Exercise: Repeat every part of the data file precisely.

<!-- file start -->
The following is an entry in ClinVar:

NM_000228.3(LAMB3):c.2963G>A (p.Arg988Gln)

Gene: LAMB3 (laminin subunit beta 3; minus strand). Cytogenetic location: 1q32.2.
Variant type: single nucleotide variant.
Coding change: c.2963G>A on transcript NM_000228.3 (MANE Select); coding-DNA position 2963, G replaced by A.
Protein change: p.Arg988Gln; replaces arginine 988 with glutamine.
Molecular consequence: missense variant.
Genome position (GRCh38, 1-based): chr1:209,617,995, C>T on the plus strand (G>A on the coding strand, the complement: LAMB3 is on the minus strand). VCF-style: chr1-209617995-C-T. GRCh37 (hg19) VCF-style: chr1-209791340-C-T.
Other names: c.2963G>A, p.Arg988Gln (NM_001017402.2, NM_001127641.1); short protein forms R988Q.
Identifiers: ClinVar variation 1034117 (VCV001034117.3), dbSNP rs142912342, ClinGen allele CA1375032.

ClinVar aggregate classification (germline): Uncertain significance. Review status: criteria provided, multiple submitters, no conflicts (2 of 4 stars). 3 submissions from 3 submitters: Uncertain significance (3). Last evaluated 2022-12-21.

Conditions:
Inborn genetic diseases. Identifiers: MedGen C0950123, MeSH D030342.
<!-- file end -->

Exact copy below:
The following is an entry in ClinVar:

NM_000228.3(LAMB3):c.2963G>A (p.Arg988Gln)

Gene: LAMB3 (laminin subunit beta 3; minus strand). Cytogenetic location: 1q32.2.
Variant type: single nucleotide variant.
Coding change: c.2963G>A on transcript NM_000228.3 (MANE Select); coding-DNA position 2963, G replaced by A.
Protein change: p.Arg988Gln; replaces arginine 988 with glutamine.
Molecular consequence: missense variant.
Genome position (GRCh38, 1-based): chr1:209,617,995, C>T on the plus strand (G>A on the coding strand, the complement: LAMB3 is on the minus strand). VCF-style: chr1-209617995-C-T. GRCh37 (hg19) VCF-style: chr1-209791340-C-T.
Other names: c.2963G>A, p.Arg988Gln (NM_001017402.2, NM_001127641.1); short protein forms R988Q.
Identifiers: ClinVar variation 1034117 (VCV001034117.3), dbSNP rs142912342, ClinGen allele CA1375032.

ClinVar aggregate classification (germline): Uncertain significance. Review status: criteria provided, multiple submitters, no conflicts (2 of 4 stars). 3 submissions from 3 submitters: Uncertain significance (3). Last evaluated 2022-12-21.

Conditions:
Inborn genetic diseases. Identifiers: MedGen C0950123, MeSH D030342.